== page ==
Having an emergency savings fund, whenever possible, is home finances 101. You never know what’s going to come up, so the better prepared you are, the better. Many people mightn’t know much about what their emergency savings should look like.
For some, all that they’ll know is that they should have some. Ideally, the fund will be somewhere between three and six months of your average living expenses. You’ll typically start dipping into this in various circumstances.
Some of these will be relatively obvious, such as going to an emergency dental clinic or doctors, although some other things won’t. Coupled with that is the confusion you might feel about what you shouldn’t spend them on.
If you want to make the best use of your emergency savings fund, you’ll need to know what you should and shouldn’t use it for.
What Should You Spend Emergency Savings On?
Since your emergency savings fund is your money, you’ve every right to spend it on whatever you want. You’ve set this aside specifically for emergencies, however, so it’s worth knowing what falls into this category.
Typically, these will be unexpected situations that could lead to necessary, and more than likely urgent, spending. Some of the more notable of these include:
- Living expenses if you’ve lost a job or had your hours cut.
- Major car repairs following an accident, especially if you need your vehicle for work.
- Emergency medical expenses, provided they’re necessary.
- Essential travel, although this must be unexpected.
- Emergency home repairs.
Outside of these, there’s relatively little that you should spend your emergency savings on. Multiple other things could come up. You’ll need to determine whether you should use your emergency savings fund or your standard savings.
What Shouldn’t You Spend Them On?
With the large volume of unexpected things that can come up, you might think that you can use your emergency fund to cover them. While that’s your prerogative, you might want to avoid spending it on certain things.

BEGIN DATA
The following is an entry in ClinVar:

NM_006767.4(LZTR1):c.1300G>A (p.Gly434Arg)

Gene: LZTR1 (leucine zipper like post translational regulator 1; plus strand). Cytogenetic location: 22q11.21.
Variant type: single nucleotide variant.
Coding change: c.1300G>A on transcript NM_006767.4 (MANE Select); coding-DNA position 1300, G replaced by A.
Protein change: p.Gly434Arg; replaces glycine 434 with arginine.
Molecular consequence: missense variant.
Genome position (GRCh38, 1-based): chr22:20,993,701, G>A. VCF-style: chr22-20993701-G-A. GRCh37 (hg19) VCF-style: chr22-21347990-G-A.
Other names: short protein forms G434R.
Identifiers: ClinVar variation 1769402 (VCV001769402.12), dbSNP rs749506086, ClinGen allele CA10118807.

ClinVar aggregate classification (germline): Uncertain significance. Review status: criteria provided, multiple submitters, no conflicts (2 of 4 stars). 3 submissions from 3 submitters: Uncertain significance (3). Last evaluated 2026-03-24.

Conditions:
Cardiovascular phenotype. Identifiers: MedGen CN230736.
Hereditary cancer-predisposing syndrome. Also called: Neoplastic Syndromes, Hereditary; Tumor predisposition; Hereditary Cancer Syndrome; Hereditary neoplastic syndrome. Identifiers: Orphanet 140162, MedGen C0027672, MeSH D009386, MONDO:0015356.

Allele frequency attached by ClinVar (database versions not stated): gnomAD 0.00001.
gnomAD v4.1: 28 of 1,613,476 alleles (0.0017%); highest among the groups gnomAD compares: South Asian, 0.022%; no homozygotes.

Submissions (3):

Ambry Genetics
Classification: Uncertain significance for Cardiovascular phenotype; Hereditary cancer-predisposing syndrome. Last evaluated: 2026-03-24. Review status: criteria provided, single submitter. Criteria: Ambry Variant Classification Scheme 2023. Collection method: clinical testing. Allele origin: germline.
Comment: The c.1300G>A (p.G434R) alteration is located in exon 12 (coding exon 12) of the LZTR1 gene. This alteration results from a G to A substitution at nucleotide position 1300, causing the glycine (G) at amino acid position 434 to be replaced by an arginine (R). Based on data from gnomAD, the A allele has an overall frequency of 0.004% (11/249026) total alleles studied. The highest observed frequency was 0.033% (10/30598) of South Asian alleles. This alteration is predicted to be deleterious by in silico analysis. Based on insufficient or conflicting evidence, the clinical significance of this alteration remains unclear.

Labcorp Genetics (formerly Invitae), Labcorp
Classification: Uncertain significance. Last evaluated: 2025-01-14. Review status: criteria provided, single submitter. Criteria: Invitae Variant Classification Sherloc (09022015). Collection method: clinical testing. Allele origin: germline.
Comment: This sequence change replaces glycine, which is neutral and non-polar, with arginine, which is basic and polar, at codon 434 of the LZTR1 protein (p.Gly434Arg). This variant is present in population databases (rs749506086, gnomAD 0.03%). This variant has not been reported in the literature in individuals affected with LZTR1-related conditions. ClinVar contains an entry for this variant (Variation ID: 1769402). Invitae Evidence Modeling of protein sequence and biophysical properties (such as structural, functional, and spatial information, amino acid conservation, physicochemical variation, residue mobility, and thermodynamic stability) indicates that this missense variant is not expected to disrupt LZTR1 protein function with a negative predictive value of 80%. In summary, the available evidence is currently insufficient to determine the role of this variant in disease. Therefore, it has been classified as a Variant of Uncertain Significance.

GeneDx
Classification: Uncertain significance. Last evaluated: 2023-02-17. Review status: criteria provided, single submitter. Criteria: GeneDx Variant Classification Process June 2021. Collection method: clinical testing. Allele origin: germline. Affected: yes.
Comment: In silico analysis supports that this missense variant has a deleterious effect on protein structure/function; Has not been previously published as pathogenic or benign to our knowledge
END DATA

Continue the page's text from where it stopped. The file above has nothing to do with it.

These would typically be expected expenses that don’t occur too regularly. Birthdays and holidays could be some of the more notable examples of this. These are usually things that you should plan for in advance.
Some other large examples of this include:
- Back to school shopping.
- Car registration or purchase.
It’s also recommended that you avoid using your emergency savings for vacations and other large expenses. As attractive as these can be, they’re not necessary, which is what the fund should focus on.
Quite a few people can be confused about their emergency savings fund. Some might think that this is the same as their normal savings, which it shouldn’t be. Multiple other things could also cause some confusion.
Knowing what you should and shouldn’t spend your emergency savings on will clear up much of this. If you need to dip into this, it’s recommended that you top it up as soon as you can.
While this might take a while, alongside some budgeting, you’ll save yourself some worry in the long term.